Brian Cashman

Brian Cashman disagrees with Cliff Lee saying the Yankees “are getting older”

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Last week during a radio interview Cliff Lee said that he chose Philadelphia over New York in part because “it seems like some of the Yankee guys are getting older.”

First of all, technically “some of the Yankee guys are getting older” is a statement of fact. We’re all “getting older” (with the notable exceptions of Halle Berry,  Benjamin Button, and Mike Carey).

Setting that aside, Calcaterra noted that according to the average age of the rosters, the Phillies are actually the oldest team in baseball and the Yankees are merely the ninth-oldest.

Naturally general manager Brian Cashman was asked about Lee’s comments regarding the Yankees’ age and replied:

Some of our core guys that we have relied on have gotten up there, but we have a group of young players that we’re excited about. All we care about is being called champions. You can say anything else you want about us. When you call us old, that’s fine. It was a marriage that was not meant to be. That’s life.

All of which is more or less what you’d hope a GM would say when asked to respond to some random, one-sentence comment another team’s player made on the radio.

Lee turned down the Yankees because he’d rather play for the Phillies and rather play in Philadelphia. I’m not sure exactly how many times Lee needs to be asked to explain himself or how many articles need to be written analyzing the motives behind his decision, but I’m pretty confident the answer in both cases is “fewer than have already occurred.”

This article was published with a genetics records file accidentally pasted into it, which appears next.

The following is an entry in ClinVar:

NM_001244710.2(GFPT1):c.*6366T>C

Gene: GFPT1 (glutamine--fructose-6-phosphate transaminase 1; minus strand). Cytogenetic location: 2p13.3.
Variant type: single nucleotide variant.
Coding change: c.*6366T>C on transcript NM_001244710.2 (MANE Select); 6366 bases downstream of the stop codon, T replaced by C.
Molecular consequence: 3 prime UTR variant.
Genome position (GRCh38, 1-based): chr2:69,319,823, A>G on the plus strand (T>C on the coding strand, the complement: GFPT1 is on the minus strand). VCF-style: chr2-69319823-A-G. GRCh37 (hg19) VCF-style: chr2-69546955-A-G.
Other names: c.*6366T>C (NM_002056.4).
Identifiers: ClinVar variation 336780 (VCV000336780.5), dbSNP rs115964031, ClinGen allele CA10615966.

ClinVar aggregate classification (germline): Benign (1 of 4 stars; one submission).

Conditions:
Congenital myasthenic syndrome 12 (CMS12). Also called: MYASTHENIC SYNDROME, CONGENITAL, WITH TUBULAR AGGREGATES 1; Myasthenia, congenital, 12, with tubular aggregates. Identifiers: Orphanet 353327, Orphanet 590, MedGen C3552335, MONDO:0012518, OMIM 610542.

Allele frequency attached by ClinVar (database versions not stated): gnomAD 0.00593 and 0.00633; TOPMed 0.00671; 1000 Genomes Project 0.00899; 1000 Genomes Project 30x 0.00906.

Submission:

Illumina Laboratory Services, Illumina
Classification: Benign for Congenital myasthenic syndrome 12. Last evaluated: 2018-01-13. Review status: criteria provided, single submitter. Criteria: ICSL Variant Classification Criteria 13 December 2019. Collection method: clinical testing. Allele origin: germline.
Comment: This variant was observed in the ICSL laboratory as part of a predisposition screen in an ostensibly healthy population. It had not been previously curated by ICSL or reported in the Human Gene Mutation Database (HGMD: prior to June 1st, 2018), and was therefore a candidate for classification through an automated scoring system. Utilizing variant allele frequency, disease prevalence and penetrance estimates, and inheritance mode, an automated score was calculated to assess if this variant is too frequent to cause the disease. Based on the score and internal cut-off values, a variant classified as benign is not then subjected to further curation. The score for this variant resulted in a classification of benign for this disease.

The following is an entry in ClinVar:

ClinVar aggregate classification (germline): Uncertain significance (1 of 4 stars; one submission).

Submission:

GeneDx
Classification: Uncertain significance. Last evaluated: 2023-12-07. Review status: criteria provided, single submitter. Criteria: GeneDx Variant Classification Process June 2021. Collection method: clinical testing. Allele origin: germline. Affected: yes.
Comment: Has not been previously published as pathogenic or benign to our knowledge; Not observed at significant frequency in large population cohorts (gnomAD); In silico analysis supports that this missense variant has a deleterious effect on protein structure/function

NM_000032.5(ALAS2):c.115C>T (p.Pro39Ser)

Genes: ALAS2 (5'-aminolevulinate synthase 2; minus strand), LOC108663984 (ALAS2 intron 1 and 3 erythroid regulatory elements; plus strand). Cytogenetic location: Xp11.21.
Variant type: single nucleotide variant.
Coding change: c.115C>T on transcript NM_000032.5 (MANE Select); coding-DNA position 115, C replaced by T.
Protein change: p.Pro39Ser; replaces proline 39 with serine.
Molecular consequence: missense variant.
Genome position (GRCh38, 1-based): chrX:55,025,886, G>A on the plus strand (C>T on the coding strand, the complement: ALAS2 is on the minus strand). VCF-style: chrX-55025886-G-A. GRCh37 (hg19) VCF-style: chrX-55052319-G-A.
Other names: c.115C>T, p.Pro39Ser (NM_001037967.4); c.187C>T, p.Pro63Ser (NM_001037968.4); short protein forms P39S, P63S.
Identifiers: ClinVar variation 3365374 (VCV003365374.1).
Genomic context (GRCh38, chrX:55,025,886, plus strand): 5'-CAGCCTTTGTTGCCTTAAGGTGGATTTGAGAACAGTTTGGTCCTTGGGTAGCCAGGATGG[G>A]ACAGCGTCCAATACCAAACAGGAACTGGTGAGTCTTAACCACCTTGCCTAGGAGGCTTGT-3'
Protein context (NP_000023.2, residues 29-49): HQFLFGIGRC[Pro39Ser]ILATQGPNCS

Report: Astros remain in contact with the Athletics on Sonny Gray

OAKLAND, CA - AUGUST 06: Sonny Gray #54 of the Oakland Athletics pitches against the Chicago Cubs during the first inning at the Oakland Coliseum on August 6, 2016 in Oakland, California. (Photo by Jason O. Watson/Getty Images)
Jason O. Watson/Getty Images
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The Astros remain in contact with the Athletics on starting pitcher Sonny Gray, Ken Rosenthal of FOX Sports reports. The Astros have added Charlie Morton this offseason, but the club has been trying to add a big-name starting pitcher to put at the top of the rotation behind Dallas Keuchel.

Gray, 27, was limited to 22 starts in the 2016 season due to a forearm issue. His stats left a lot to be desired, as he finished with a 5-11 record, a 5.69 ERA, and a 94/42 K/BB ratio over 117 innings. Considering how Gray pitched in the previous three years, he’s a good bet to bounce back.

Gray is under team control through 2019, which is a big draw for the Astros. Needless to say, the Athletics would want a haul in terms of prospects. Gray will earn $3.575 million in 2017, having avoided arbitration in his first year of eligibility.

President Obama Welcomes the Cubs to the White House

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As we noted last week, The Chicago Cubs took the unusual step of not waiting until the summer after winning the World Series to make their customary White House visit to meet the president. They did it today, seeing President Obama a few short days before he leaves office.

Despite the fact that Obama is a White Sox fan, he met the Cubs with diplomacy and grace. It’s almost as if he’s been in that business for the past eight years. In return, he was given some gifts by the Cubs: Theo Epstein presented Obama with a No. 44 Cubs jersey, a tile from the center field scoreboard at Wrigley Field, and a lifetime pass to Wrigley as well.

Obama is staying in D.C. after he leaves office this week, hanging around so his daughter can finish high school in the same place she started. Even so, he’s likely going to be back to Chicago a good bit over the rest of his life, so he’ll likely be able to put the free pass to work. Assuming it comes with, like, six companion passes for his Secret Service detail.